Japan first, US fourth among 24 countries in new policy ranking
Washington, DC — February 22 — A patchwork of conflicting laws and regulations threatens to undercut the full promise of the global cloud computing market, the Business Software Alliance reported today in a study of 24 countries that together account for 80 percent of the world’s information and communications technology. To capture the full economic potential of the cloud, governments need to better harmonize their policies to smooth the flow of data across borders, the study warns.
The BSA Global Cloud Scorecard establishes a first-of-its-kind ranking of countries’ readiness to drive the growth of a globally integrated cloud marketplace. It assesses laws and regulations in seven areas: data privacy, cybersecurity, cybercrime, intellectual property, technology interoperability and legal harmonization, free trade, and IT infrastructure.
The top five rankings for markets with the most robust cloud policies went to Japan, Australia, Germany, the United States, and France.
“The true benefits of cloud computing come with scale,” said BSA President and CEO Robert Holleyman. “In a global economy, you should be able to get the technology you need for personal or business use from cloud providers located anywhere in the world. But that requires laws and regulations that let data flow easily across borders. Right now, too many countries have too many different rules standing in the way of the kind of trade in digital services we really need.”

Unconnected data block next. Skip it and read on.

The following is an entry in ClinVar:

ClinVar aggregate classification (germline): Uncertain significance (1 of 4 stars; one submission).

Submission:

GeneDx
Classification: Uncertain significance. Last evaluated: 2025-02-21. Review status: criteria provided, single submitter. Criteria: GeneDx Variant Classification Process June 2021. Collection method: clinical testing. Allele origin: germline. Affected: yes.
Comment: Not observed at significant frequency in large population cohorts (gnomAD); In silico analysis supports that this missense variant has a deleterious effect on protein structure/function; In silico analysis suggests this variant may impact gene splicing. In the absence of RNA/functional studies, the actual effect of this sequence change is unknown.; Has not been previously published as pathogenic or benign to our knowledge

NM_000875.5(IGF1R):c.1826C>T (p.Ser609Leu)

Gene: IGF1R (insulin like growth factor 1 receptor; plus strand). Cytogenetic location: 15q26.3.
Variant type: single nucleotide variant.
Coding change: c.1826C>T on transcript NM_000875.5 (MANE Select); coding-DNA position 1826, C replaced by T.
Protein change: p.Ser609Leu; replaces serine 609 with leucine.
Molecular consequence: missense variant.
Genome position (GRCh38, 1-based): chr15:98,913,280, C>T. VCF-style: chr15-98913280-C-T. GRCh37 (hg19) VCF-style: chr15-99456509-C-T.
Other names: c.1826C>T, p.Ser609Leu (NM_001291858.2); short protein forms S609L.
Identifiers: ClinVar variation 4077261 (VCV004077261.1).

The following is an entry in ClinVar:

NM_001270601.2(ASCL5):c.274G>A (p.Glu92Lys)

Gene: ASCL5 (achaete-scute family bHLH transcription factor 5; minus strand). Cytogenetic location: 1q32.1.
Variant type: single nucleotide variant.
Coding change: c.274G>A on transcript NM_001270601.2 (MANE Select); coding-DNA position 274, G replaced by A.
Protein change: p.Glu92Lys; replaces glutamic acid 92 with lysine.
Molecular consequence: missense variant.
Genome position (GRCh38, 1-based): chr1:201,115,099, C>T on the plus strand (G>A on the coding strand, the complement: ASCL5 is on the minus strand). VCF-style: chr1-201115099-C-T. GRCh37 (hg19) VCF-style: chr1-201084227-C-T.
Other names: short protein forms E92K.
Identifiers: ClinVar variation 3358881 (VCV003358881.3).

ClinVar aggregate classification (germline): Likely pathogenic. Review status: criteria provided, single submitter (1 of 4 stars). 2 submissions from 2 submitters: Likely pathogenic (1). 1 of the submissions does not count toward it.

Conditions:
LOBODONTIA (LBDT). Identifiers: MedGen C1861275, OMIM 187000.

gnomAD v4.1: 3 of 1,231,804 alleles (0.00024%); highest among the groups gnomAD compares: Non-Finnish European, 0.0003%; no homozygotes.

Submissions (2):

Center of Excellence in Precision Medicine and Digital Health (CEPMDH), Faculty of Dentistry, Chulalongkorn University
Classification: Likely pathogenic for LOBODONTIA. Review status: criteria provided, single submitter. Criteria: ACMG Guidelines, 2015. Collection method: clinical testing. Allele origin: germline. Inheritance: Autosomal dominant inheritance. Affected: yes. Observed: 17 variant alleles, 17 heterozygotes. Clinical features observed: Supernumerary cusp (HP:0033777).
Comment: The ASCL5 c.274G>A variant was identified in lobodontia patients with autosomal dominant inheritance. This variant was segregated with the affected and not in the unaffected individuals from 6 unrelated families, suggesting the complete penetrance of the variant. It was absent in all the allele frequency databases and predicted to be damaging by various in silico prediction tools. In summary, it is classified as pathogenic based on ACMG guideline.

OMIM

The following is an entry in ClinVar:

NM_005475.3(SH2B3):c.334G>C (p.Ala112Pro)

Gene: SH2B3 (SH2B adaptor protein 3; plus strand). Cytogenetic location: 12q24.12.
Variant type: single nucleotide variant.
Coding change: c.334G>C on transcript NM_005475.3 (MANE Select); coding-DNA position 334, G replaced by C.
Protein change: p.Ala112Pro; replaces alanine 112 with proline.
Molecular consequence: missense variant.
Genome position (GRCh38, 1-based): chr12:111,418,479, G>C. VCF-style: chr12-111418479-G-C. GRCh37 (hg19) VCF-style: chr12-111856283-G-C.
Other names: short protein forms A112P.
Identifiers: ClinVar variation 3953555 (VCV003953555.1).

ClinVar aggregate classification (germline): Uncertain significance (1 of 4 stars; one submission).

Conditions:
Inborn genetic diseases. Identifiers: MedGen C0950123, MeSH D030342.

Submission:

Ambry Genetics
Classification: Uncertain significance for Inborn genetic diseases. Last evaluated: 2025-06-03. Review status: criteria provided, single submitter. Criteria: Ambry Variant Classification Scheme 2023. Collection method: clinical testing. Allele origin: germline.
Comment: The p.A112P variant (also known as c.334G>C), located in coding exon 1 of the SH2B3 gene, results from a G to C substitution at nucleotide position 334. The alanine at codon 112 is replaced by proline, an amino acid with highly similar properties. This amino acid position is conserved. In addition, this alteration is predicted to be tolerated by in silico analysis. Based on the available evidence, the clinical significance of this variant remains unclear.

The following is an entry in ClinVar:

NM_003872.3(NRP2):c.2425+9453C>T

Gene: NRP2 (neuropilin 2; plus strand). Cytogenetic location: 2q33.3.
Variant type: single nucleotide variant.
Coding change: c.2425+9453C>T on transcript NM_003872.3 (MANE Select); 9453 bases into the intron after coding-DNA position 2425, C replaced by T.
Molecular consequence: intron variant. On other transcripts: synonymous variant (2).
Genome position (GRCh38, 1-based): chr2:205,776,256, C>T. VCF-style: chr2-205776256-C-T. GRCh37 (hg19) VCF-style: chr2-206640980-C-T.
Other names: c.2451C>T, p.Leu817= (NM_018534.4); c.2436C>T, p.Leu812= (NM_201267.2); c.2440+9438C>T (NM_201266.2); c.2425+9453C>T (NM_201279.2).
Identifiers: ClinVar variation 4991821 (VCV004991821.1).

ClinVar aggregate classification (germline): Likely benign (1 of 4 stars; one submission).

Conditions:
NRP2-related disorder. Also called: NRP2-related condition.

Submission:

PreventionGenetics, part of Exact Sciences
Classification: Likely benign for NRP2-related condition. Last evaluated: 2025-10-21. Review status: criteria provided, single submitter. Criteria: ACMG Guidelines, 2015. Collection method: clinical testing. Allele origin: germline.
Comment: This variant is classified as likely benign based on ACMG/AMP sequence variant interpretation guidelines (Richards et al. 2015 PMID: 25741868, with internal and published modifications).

Among the study’s key findings:
- There is a sharp divide in cloud readiness between advanced economies and the developing world. Japan, the United States, and EU all have established solid legal and regulatory bases to support the growth of cloud computing, while developing countries, such as China, India, and Brazil, have the most work to do to integrate themselves into the global cloud market.
- Japan ranks first overall because it has comprehensive privacy protections that don’t inhibit commerce, a full range of criminal and IP protections, and robust IT infrastructure. It also is a leader in developing international technology standards.
- The study’s most surprising finding is that some of the countries that are doing well are also walling themselves in with laws and regulations that conflict with other countries. For example, the European Union’s proposed Data Protection Regulation could undermine the potential scale and economic impact of the cloud.
“To have a global cloud market, we don’t need every country’s laws to be identical. But we do need them to be compatible,” said Holleyman. “Privacy and security rules are especially important. They should promote good data stewardship while also encouraging international commerce.”
BSA proposes a seven-point policy blueprint for governments around the world to expand economic opportunity in the cloud:
- Protect users’ privacy while enabling the free flow of data and commerce.
- Promote cutting-edge cybersecurity practices without requiring the use of specific technologies.
- Battle cybercrime with meaningful deterrence and clear causes of action against criminals.
- Provide robust protection and vigorous enforcement against misappropriation and infringement of cloud technologies.
- Encourage openness and interoperability between cloud providers and solutions.
- Promote free trade by lowering barriers and eliminating preferences for particular products or companies.
- Provide incentives for the private sector to invest in broadband infrastructure, and promote universal access to it among citizens.
The full, 24-country rankings, detailed findings, and policy blueprint are available at www.bsa.org/cloudscorecard.